type and from together define the where the data will be fetched from:

  • {type: "custom", from: "npm --version"} will execute the command "npm --version", and use the output as the value (with leading and trailing whitespace removed).
  • {type: "file", from: "version.txt"} will load the contents of a file as the value, if the file exists. "from" is relative to the current folder, and may not start with "/" or contain "." or "..". Files may be located in subdirectories, in which case "/" should be used as a path delimiter, even on windows.
  • {type: "ancestorFile", from: "version.txt"} will attempt to locate the file "version.txt" in the current folder or any folder higher up the directory hierarchy.
  • {type: "env", from: "GCC_VERSION"} will get a value from an environment variable.

For any getter, you can also specify:

  • as: - how to interpret the retrieved value - one of text, json, toml, or yaml. For json, toml, or yaml, the file will be parsed and the results passed to the valueTemplate. For text, the valueTemplate will get a { Text } object. If as is specified and valueTemplate is not, then this getter will never return a value.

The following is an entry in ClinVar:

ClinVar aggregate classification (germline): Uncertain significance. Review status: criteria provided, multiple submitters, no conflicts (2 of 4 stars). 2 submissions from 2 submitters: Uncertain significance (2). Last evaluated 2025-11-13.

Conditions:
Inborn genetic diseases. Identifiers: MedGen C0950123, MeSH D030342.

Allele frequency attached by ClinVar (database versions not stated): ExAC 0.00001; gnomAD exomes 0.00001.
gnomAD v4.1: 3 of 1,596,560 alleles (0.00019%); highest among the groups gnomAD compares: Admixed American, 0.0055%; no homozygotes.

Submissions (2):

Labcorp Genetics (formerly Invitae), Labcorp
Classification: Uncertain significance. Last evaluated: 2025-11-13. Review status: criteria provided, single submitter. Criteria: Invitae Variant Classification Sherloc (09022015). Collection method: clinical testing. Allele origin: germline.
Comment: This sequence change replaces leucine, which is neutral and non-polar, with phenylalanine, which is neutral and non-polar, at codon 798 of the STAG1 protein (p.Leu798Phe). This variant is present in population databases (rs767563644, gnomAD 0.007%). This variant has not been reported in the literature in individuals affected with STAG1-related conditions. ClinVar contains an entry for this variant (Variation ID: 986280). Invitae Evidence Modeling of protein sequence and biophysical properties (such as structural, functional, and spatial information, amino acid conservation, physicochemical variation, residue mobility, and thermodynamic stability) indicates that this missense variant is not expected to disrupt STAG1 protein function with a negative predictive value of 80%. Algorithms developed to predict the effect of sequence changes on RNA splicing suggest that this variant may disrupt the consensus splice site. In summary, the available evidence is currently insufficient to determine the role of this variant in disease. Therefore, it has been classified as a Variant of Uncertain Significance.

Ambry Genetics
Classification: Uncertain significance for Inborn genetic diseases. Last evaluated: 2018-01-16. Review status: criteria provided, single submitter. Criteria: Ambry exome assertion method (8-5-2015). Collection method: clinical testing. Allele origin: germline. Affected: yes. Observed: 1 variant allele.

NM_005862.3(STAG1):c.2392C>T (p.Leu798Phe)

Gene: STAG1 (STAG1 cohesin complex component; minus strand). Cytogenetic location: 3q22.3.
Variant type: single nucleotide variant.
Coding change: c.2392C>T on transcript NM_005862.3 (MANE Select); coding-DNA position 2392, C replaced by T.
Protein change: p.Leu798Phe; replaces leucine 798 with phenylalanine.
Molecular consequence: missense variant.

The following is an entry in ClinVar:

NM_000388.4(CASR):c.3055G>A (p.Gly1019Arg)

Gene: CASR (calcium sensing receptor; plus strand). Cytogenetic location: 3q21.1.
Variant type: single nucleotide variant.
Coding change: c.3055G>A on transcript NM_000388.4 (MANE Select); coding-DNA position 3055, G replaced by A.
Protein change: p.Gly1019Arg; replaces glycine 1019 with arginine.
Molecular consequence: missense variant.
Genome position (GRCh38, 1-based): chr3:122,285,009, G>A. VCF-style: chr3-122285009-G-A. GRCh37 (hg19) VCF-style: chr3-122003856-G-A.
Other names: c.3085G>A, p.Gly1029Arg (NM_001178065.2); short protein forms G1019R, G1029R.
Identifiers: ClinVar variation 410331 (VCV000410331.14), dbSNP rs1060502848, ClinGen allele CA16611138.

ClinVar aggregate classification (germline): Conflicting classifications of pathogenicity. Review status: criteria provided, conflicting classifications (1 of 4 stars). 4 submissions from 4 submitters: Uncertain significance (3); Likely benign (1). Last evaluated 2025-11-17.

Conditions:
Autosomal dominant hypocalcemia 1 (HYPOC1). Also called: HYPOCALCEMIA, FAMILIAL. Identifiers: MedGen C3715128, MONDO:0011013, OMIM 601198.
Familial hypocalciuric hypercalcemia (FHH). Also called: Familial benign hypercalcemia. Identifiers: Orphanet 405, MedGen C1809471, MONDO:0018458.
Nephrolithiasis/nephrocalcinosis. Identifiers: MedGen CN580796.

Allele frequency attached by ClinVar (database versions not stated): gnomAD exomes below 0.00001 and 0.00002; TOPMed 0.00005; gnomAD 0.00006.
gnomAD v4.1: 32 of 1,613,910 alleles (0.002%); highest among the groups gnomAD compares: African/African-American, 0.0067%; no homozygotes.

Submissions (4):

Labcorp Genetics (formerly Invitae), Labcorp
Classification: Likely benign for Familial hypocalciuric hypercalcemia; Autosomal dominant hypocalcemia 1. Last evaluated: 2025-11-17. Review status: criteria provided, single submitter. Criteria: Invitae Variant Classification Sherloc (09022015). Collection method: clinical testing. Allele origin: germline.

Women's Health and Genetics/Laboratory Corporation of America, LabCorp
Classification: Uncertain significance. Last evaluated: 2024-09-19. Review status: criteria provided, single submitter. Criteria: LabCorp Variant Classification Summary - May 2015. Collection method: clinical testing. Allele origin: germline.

• valueTemplate - A template used to render the value. Note that the valueTemplate is passed the parsed object from "as" - .Globals are not available in this template, nor are style functions.
  • regex - A regular expression used to extract a value - if there are any capturing groups in the regex, then the first capturing group will be returned. Otherwise, the matched text will be returned. If regex is specified, then as will be ignored. If both regex and valueTemplate are specified, then valueTemplate will be run after the regex.
  • cache - Caching only applies to "custom" getters. Thisis an { enabled, files } object.

An example of the regex option can be seen in this example to fetch the version from the go version command. This will print a value like "go version go1.17.1 darwin/amd64", and the regex will extract the "1.17.1" part:

projectTypes:
- name: go
ifFiles: ["go.mod"]
ifExtensions: ["go"]
toolSymbol: go
toolVersion:
type: "custom"
command: "go version"
regex: "go version go(\d+\.\d+\.\d+)"